Dr. Natalie Moore was keeping an eye on the news leading up to Labor Day weekend — experts were tracking Hurricane Dorian, a Category 5 storm that was headed for the Caribbean and the Florida coast.
On Sept. 1, it swept over the Bahamas and caused complete devastation to many areas of the islands. Moore knew her skills as an emergency medicine physician could help, so she volunteered to assist in the recovery efforts on the ground. She was called out to the eastern part of Grand Bahama.
“And this entire area, they weren’t even sure what was going on in terms of health care,” she said. “Nobody else had gone out there to do any sort of medical care.”
Moore normally works in an ER at UConn Health, but for the past two weeks, she’s been part of emergency response teams in the Bahamas with International Medical Corps, a humanitarian organization that provides medical response to natural disasters, human crises and disease outbreaks worldwide.
Doctors, nurses, mental health professionals and social services experts have been caring for people who’ve lost loved ones and their homes, who have little food and clean water, and lack regular medical care. Physicians like Moore are trying to fill those gaps.
“Going basically door to door, knocking and I’m seeing if people are around,” she said. “Often in these situations, when everything is blown away, people lose their home medications and you can have acute exacerbations of these chronic disease when you’re not taking your medicine.”
Hurricane Dorian was one of the most powerful storms to hit the island in many years — some parts of the islands were under more than 20 feet of water. Many people remain missing, and the death toll continues to rise.
Susan Mangicaro, emergency response director for North America, Latin America and the Caribbean at International Medical Corps, has been leading response teams in the Bahamas since Sept. 2. She said it’s complete devastation with a fractured health system.
“You go from the initial emergency phase where first they’re doing search and rescue and you’re doing trauma care, and then you have the aftermath,” Mangicaro said. “It goes into a kind of recovery from a medical perspective whereby those folks that are here, that are returning, they’re running out of medications. They’re coming back to kind of dig out their homes and having punctures and lacerations, and that’s the phase we’re in right now.”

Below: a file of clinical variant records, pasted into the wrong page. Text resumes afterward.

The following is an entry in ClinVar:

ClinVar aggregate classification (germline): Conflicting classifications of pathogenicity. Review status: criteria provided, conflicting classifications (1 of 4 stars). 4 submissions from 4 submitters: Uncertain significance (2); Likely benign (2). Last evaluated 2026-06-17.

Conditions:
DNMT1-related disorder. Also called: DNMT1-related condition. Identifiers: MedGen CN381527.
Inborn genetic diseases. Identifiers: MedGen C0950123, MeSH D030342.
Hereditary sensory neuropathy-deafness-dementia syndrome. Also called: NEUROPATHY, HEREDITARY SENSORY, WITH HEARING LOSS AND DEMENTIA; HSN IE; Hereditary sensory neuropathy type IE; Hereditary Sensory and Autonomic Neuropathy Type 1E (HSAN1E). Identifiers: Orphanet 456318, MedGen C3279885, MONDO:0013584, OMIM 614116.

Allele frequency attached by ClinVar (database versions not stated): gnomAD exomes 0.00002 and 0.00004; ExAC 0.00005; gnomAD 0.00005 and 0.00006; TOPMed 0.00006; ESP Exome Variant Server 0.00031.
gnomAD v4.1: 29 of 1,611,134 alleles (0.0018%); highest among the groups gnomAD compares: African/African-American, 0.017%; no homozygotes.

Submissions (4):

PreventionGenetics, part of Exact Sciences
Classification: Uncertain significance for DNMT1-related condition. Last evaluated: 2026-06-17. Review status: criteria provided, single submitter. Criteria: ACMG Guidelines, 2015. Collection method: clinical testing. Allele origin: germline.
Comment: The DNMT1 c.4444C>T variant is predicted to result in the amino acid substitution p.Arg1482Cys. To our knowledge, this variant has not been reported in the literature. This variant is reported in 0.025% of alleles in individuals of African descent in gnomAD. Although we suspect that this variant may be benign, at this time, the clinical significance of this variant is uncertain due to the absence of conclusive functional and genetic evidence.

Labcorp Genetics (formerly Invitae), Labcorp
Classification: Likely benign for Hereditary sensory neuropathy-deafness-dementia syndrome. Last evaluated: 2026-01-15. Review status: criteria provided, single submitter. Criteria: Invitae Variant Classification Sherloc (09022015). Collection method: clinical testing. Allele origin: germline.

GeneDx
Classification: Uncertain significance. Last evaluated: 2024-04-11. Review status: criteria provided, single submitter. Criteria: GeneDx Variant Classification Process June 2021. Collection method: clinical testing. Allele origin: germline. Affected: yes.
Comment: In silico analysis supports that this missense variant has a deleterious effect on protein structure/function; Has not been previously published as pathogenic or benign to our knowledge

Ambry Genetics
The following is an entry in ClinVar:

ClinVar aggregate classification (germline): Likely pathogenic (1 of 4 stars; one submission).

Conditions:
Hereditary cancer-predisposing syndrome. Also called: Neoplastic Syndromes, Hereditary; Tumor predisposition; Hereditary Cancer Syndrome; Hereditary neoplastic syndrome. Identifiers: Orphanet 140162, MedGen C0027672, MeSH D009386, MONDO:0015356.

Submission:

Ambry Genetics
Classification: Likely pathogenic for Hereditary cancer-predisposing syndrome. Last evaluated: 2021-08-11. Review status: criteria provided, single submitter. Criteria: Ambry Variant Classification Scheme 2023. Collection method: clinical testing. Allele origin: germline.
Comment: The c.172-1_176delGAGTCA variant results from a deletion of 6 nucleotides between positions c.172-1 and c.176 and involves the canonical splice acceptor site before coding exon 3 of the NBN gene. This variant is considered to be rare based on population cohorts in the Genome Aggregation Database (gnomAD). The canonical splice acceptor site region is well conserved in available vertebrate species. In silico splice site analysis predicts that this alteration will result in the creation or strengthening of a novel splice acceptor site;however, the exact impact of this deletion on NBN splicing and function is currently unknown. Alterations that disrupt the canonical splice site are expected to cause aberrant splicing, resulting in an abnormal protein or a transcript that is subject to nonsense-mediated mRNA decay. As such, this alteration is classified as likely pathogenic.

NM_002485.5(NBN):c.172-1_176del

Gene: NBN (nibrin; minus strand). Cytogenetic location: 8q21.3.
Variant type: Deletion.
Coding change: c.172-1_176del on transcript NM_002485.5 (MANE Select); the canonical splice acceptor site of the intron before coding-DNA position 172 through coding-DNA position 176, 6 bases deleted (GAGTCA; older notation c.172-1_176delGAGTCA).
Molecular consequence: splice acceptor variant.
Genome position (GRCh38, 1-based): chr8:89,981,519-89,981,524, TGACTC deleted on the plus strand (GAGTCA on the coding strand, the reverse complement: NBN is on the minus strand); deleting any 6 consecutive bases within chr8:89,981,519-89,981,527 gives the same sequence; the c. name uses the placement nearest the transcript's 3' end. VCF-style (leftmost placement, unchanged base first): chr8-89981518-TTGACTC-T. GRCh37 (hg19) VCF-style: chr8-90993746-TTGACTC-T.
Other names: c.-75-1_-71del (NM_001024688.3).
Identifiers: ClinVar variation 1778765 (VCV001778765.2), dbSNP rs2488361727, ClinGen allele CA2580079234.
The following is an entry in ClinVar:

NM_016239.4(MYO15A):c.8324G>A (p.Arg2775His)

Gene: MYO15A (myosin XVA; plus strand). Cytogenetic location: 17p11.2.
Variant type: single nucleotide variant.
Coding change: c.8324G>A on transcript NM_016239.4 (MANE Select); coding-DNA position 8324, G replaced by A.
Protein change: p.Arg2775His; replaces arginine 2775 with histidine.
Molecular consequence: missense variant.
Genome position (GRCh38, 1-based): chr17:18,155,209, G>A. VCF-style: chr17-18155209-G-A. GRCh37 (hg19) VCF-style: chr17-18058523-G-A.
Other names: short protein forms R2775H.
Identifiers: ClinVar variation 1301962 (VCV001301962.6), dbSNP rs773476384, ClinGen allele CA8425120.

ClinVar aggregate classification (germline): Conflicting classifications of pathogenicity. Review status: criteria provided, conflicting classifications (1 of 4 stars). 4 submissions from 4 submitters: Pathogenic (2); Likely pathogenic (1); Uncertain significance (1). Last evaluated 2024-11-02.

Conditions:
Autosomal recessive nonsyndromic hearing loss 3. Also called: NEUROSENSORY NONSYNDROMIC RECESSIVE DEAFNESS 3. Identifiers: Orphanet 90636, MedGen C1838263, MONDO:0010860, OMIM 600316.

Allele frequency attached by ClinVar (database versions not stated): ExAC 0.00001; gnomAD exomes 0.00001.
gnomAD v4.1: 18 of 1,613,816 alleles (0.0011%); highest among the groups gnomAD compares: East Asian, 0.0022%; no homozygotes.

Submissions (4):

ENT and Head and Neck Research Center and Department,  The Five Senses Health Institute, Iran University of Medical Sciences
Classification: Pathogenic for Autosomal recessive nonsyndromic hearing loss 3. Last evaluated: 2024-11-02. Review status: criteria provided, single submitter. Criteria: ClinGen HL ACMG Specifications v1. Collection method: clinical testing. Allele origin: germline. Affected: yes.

Among the emergency responders who went down to the islands is Amannda Ramsdell, a UConn Health nurse, who flew out of Connecticut on Sept. 11.
“It was amazing to watch the individuals come out and had comfort in knowing we could check their blood pressures, make sure their wounds were okay, go over their medications,” she said.
It’s a small comfort for the people she met who had suffered so much. Ramsdell said at one clinic, they treated a man who had come in for muscle soreness. She found out that he had escaped the flood waters by hanging in a mango tree for two days.
Mental health professionals on site helped a woman who had lost all of her children in the storm.
“You find some very resilient people, but you also find resilient people that do need medical care,” Ramsdell said.
Back in Connecticut, neighbors have helped take care of her husband and three sons as she helps care for families in the Bahamas.
“The neighborhood every night is delivering meals to my family so my husband doesn’t have to worry about the meals, which has been a huge help,” she said. “So whether they’re helping indirectly or helping directly, them doing things like that is a huge support to us and we know we have that when we go home.”
Moore and Ramsdell will fly back to Connecticut this week while different members of the International Medical Corps will continue to provide recovery assistance in the region for up to three months, or longer.
The UConn Health providers said they won’t forget the people of the Bahamas.
"The individual stories become part of your story," said Ramsdell, "and as you share your story, you take away the positive you have done and the help you’ve done for the community, and we look back and realize, you can’t take anything for granted."